Never become an extraordinary minister?

Blogged by James Preece on 8th April 2011

I've been meaning to share this for a while now, this is by aelianus over at Laodicea...

I was in Westminster Cathedral the other day and I beheld a most edifying sight, something I have experienced in a number of places over the years. It was a well attended lunchtime weekday Mass, the congregation numbering several hundreds. When it came to communion the priest approached the congregation with three extraordinary ministers of holy communion. After a few dozen people had gone up to receive from the extraordinary ministers the rest of the several hundred laity resolutely refused to budge from the Priest’s communion queue and the extraordinary ministers were forced to stand there pointlessly for quite some time. I felt sorry for the EMs who are usually pious members of the laity keen to assist in their parish. But the fact is that the use of extraordinary ministers is an abuse.

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Rarely are they instituted by the Bishop, never out of genuine necessity, their use is universally habitual not exceptional and certainly not unforeseen. Most absurdly of all they are mostly used to administer the chalice which is never necessary by definition because administration under one kind is an ordinary method of administration so it is never necessary to take extraordinary measures to avoid it.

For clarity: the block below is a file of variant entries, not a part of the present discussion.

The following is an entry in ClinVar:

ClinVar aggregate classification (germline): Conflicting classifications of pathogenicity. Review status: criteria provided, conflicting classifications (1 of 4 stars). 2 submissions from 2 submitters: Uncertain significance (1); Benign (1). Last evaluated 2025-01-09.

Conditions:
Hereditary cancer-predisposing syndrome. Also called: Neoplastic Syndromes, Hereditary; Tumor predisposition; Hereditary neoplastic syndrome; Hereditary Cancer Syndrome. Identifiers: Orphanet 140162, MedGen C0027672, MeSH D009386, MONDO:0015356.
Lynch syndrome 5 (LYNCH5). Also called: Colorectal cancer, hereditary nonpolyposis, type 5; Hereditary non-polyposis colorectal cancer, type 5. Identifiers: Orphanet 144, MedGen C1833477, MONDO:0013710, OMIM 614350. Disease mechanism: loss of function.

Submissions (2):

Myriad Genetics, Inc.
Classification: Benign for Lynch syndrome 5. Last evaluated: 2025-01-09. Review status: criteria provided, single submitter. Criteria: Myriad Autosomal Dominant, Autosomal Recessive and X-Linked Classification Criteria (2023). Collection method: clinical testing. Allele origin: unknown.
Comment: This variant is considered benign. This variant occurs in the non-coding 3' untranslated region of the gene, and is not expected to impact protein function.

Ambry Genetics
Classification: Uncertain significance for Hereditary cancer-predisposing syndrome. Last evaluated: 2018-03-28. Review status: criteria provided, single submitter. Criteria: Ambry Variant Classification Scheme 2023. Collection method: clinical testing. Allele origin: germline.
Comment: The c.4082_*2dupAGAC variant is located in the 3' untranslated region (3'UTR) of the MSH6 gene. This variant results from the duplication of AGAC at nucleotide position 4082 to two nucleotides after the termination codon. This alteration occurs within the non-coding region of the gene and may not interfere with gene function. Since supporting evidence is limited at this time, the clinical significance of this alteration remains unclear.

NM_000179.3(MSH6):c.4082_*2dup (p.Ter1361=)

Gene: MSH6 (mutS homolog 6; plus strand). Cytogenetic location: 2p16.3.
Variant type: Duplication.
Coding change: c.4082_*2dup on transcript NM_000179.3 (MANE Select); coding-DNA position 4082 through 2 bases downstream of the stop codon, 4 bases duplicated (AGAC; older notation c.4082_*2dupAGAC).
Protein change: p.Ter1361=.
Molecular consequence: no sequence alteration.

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The incident at Westminster Cathedral (and the growing number of similar occurrences) is edifying because it shows the sense of the faithful recovering from years of clericalist modernist bullying. More and more, faithful Catholics are instinctively uncomfortable with this practice and they instinctively avoid participating in it. There are a number of other practices which if the laity simply adopted or avoided would help to turn the tide.

1. Never become an extraordinary minister
2. Never receive communion from an extraordinary minister
3. Always either receive kneeling or genuflect just before receiving
4. Never receive under both kinds
5. Never read unless you are a vested server
6. Never serve if you are a woman
7. Never cleanse the vessels unless you are Deacon
8. Never touch the Eucharist or the Sacred Vessels with your hands
9. Always genuflect when passing in front of the Tabernacle
10. Always double genuflect in front of the exposed Blessed Sacrament

Having been an extraordinary minister (years ago when I was unaware of the dodgy status of this practice) and having worked as a sacristan for some time (and spoken to many others) I can tell you the Blessed Sacrament is almost always desecrated when communion is administered under both kinds. Very few priests or sacristans purify the linens and the vessels properly or immediately and they are very very sensitive about it because they have often been acting wrongly their entire priestly lives and they don’t want to hear about it.

[link]

Thoughts?